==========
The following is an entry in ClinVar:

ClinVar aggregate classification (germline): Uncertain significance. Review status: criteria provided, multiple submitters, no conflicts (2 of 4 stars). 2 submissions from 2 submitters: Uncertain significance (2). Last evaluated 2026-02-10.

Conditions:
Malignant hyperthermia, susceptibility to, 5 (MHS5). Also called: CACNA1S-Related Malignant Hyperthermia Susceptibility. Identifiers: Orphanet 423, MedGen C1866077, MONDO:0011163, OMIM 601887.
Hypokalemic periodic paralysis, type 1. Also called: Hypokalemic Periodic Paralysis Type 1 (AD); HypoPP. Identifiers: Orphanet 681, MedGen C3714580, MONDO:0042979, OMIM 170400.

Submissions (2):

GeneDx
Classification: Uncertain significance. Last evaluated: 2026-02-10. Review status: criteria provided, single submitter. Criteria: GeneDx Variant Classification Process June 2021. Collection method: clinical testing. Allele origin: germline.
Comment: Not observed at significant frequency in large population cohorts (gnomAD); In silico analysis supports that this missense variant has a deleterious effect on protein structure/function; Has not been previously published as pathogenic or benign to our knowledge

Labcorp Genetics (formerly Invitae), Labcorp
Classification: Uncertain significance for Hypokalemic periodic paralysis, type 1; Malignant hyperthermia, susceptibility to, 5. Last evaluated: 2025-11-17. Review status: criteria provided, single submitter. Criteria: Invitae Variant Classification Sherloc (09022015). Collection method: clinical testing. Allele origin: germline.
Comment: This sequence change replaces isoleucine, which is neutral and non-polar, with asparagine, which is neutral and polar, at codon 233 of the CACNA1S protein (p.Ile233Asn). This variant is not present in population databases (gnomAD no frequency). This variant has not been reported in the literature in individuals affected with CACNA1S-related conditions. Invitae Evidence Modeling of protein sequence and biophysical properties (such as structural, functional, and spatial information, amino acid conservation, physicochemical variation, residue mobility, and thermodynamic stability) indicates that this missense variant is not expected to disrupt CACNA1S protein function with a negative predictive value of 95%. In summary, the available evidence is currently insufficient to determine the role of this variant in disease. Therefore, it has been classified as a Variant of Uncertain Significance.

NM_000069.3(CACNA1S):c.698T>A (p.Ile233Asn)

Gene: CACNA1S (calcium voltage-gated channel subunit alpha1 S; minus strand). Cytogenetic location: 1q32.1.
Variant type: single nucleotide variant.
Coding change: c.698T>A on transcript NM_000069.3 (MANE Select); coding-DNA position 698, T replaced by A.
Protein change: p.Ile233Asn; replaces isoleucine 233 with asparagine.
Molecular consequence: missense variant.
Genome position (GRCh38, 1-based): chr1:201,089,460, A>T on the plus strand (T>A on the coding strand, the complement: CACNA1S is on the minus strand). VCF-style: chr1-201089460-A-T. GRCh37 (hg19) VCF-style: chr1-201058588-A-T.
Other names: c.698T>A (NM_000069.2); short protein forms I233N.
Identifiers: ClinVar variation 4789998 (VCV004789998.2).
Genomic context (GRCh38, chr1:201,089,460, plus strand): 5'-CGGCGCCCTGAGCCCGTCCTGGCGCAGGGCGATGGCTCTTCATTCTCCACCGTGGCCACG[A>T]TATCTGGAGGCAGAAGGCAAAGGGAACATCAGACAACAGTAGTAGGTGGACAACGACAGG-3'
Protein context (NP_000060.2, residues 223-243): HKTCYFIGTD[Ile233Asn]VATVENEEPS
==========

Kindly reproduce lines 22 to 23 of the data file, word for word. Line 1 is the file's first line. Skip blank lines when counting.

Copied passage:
Genomic context (GRCh38, chr1:201,089,460, plus strand): 5'-CGGCGCCCTGAGCCCGTCCTGGCGCAGGGCGATGGCTCTTCATTCTCCACCGTGGCCACG[A>T]TATCTGGAGGCAGAAGGCAAAGGGAACATCAGACAACAGTAGTAGGTGGACAACGACAGG-3'
Protein context (NP_000060.2, residues 223-243): HKTCYFIGTD[Ile233Asn]VATVENEEPS